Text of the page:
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The Pentax MX

The Pentax MX.

Photo by J.Lee Pierce

The Pentax MX was a professional grade SLR (single-lens reflex) camera that was manufactured from the mid 1970’s to the mid `80’s.  It was often praised for it’s highly accurate light meter, but also suffered criticism for its ergonomic design.  The MX was regularly used as a starting camera for those who wanted to get into photography and learn the art, and often times, is still used as such today.


This particular camera was purchased off a friend who found it at an estate sale.  My main reason for purchasing this camera from him was to experiment with film photography again.  I hadn’t fired off a roll of film since I was a teenager, so wanted to take step back and do this at least one last time, before it’s no longer possible to do so.


This peculiar camera though, needed some light maintenance.  Yes, that is also a pun, because I needed to replace the light seals on the opening hatch in the back.  The seals had basically melted away.  As you can see in the photo below, there is just a small amount of foam left over from the seals.  Surprisingly, there wasn’t any residue left behind.

Before the seals were added.

After the seals were added.








It can be incredibly hard to find a place that can service a camera this old.  Unfortunately, nobody makes parts for cameras from this era.  This worried me a little when I found out that on top of there being no light seals, the light meter was no longer working.  I also had no idea about the conditions in which the camera was stored.  Temperature can do tricky things to a camera that sits idle for several years.  One of my biggest concerns pertaining to that, was lubrication.  After playing with the shutter button for a bit, I came to the conclusion that camera would not need to be lubricated.


After replacing the light seals, I decided to try some troubleshooting on the light meter.  A camera this old has very few electronic parts.  The vast majority of it is mechanical and will continue to function without batteries.  The batteries are only used to send power to the light meter, or send a signal across a wire to an off camera flash.  Luckily, there is a store in my town that specializes in batteries.  The manufacturer recommended batteries are no longer available today.  After acquiring a set of batteries that would be applicable, it was just a simple task of getting the light meter to work.  Below is a snip of the light meter from a PDF manual that I found online.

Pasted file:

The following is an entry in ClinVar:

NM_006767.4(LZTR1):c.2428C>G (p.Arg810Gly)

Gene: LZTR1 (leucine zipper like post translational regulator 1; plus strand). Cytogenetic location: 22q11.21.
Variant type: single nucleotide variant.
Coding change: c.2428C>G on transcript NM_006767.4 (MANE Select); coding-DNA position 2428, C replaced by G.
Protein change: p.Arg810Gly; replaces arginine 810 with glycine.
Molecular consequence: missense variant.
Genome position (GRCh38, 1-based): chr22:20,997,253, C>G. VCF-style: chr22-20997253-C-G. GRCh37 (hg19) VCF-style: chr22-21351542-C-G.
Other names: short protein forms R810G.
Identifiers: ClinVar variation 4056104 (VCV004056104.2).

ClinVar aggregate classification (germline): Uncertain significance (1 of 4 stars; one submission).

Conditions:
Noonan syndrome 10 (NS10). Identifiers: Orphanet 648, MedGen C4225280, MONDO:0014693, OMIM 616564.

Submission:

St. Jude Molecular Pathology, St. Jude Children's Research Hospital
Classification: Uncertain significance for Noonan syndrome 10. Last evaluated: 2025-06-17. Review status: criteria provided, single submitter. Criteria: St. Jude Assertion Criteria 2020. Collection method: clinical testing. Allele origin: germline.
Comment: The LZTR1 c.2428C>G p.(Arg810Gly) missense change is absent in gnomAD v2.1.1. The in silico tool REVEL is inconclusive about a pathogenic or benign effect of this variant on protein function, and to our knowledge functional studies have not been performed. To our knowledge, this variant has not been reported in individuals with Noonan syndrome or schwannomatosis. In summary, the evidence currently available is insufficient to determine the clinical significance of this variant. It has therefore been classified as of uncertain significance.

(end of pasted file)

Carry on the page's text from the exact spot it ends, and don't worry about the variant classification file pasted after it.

When activating the light meter, assure that the green light is in the middle to produce accurate light levels in your photos.


The light meter was actually a simple fix.  I troubleshoot electronic devices for a living, and found out that the battery cap can actually be screwed in too tight.  Once I had the cap in the sweet spot, the light meter worked without fail.


With the repairs complete, the only task left ahead was to take it out and fire of a test roll.  The camera came with a few rolls of film that I could use.  All of them were Kodak color film at 400 ISO.  Naturally, I knew I would get some grain because I shoot all of my photos as close to 100 ISO as possible, but because of this, I could traverse town and gather lots of photos in variable light levels.  Below are a few photos from the initial test roll.  I didn’t take notes on the settings for the photographs, but most of them were around 60 or 125 for the shutter speed, and the aperture size varied between each picture taken.







I did very little touching up after scanning the photos.  I wanted to keep the natural grain from the film, because I enjoyed that appearance.  The only touching up I did was removal of some artifacts that rested between the photo and the glass of the scanner.


The initial test of this camera was very satisfying, and fun.  It was such a joy to drop off a roll of film and return after an hour of shopping to pick it up.  That is something I have not done in a long time, and plan on doing again.  Now that I know this camera works, I plan to put it through its paces.  The goal is to come up with a theme for a series that I can accomplish with this camera.  I want to thank you for reading this.  If you have any ideas I can use for a photo series to shoot with this camera, please leave a comment below.  You don’t need to have an account to leave a comment.  Heck, just leave a comment if you have any questions, or criticisms.


To see additional photos that I have taken with this camera, visit Fun with the Pentax MX.



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